“The thing about baggage is you gotta find someone to help you unpack it.” – Jim Hanson

Karen Larson doesn’t look at seniors dating as any different from the younger generations. “No matter what age, it’s difficult to meet people.” Which is why the local 56-year-old started organizing meetup groups on Plenty of Fish, an online dating forum, to help people get out there and meet new people. “I like to host in small venues so people can actually get a chance to talk,” she says adding, “It’s a safe environment where people can meet.” According to her, a safe environment is what women want. “Many women from my generation have never walked into a bar by themselves.” She will meet up with people and help ease their anxiety, acting as a modern-day matchmaker.

“I have success stories,” she says. One woman who was nervous about attending a meet-and-greet that Karen organized found her special someone after attending the gatherings for a few months.

“Everyone has baggage,” Larson says, echoing Hanson. “I don’t even like to look at it as baggage. I think of it as experiences that shape who you are. It can be positive or negative. Just like your past experiences, dating can be the same way, depending on how you look at it. It’s a scary adventure. People don’t want to be taken. There are those who play games and want to play with your heart. You have to discern the difference. One sign? Can the person describe their past without extreme emotion? Without anger or sadness? If not, they aren’t ready to date again.”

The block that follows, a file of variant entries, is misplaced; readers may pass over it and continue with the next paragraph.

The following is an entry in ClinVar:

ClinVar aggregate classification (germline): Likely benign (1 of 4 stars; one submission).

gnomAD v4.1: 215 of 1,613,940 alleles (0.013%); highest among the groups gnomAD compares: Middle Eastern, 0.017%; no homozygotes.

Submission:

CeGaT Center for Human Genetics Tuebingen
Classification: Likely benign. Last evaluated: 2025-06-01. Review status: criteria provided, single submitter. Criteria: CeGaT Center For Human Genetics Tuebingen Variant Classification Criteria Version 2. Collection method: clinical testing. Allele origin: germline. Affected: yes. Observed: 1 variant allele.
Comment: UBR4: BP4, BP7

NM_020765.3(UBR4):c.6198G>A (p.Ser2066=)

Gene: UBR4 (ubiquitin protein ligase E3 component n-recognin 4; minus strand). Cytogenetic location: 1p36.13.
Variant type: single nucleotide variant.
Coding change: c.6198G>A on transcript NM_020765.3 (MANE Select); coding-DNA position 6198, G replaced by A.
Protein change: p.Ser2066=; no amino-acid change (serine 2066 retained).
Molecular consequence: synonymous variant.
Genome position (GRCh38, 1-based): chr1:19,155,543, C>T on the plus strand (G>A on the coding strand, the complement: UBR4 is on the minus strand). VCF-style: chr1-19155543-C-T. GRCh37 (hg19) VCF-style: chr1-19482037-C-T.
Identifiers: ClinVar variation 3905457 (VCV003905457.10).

“The way I see it, it’s a numbers game,” Hanson says with the zeal of a pep squad cheerleader. “You have to love without fear. It takes honesty, integrity, and a sense of humor. Yesterday is gone forever. Learn from it and move on. I lost my beautiful wife of 33 years in an instant. Nothing is a given. Embrace today. Tomorrow isn’t guaranteed.”

After many years of dating and many more being married, he will tell you the importance of communication and making compromises. At the end of the day, he says he is looking for the same thing everyone looks for: that person who is the last person you think of at night and the first thing you think of in the morning.

“It’s like that famous quote,” Hanson explains, “‘Love is like a butterfly.’ If you chase after it, it will fly away. But if you are patient and wait long enough, it will land in your hands.”

Dating Sites
plentyoffish.com
seniorpeoplemeet.com
eharmony.com/senior-dating
datingforseniors.com
dating.aarp.org
seniorpassions.com
ourtime.com

Meetup Sites
seniors.meetup.com
single-seniors.meetup.com
seniors-social.meetup.com
senior-singles-get-together.meetup.com